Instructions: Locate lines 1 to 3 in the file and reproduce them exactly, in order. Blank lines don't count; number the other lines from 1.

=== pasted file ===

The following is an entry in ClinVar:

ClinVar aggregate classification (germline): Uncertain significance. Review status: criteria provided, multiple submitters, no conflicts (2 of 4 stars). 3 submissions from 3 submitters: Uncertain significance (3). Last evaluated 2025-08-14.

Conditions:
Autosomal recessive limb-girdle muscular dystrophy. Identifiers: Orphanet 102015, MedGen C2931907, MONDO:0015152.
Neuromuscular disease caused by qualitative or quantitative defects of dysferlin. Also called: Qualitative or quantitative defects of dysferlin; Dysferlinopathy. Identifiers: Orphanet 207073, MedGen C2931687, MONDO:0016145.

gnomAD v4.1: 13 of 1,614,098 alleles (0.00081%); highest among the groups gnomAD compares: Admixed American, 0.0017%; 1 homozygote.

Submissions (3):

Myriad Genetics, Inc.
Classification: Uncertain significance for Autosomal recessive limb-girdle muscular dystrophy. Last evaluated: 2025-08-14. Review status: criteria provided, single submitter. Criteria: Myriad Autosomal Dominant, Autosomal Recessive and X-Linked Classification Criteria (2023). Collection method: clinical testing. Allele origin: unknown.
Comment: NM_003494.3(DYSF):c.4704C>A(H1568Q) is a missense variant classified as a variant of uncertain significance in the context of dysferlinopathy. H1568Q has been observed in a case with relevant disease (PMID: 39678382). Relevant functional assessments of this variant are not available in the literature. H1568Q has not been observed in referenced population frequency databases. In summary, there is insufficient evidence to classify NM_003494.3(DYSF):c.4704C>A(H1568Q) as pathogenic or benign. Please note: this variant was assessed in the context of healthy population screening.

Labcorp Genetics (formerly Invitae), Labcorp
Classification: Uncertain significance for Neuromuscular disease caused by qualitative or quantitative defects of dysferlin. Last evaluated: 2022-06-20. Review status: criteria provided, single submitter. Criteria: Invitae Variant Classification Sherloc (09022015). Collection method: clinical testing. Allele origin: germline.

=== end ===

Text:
The following is an entry in ClinVar:

ClinVar aggregate classification (germline): Uncertain significance. Review status: criteria provided, multiple submitters, no conflicts (2 of 4 stars). 3 submissions from 3 submitters: Uncertain significance (3). Last evaluated 2025-08-14.

Conditions: